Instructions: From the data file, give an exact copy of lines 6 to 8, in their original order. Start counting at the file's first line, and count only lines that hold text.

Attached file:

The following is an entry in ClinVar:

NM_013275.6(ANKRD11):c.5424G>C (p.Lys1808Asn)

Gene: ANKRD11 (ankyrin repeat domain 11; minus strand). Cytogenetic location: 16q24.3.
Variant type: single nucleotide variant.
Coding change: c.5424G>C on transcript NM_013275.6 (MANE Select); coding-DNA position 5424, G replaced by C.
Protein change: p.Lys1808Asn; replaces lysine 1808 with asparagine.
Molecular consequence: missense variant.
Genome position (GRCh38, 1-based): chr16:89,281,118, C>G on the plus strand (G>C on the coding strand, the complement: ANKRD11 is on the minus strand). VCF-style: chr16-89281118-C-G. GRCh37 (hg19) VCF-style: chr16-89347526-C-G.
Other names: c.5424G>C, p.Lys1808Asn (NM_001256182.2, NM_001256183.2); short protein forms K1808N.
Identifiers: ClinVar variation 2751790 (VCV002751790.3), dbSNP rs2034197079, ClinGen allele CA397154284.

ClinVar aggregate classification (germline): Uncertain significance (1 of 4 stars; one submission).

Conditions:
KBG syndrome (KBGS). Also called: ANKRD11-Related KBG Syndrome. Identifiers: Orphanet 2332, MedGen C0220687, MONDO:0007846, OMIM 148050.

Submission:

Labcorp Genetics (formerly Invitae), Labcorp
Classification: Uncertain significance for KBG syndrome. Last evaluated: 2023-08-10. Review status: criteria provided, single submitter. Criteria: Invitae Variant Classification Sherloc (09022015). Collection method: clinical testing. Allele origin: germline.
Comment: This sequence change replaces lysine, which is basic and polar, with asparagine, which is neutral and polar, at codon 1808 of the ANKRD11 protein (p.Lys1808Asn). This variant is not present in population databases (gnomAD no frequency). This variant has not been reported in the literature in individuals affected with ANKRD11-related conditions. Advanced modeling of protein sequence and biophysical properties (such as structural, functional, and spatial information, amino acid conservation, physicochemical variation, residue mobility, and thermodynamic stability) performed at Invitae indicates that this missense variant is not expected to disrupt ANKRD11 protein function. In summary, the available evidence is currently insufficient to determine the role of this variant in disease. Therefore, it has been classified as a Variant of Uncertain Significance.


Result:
Protein change: p.Lys1808Asn; replaces lysine 1808 with asparagine.
Molecular consequence: missense variant.
Genome position (GRCh38, 1-based): chr16:89,281,118, C>G on the plus strand (G>C on the coding strand, the complement: ANKRD11 is on the minus strand). VCF-style: chr16-89281118-C-G. GRCh37 (hg19) VCF-style: chr16-89347526-C-G.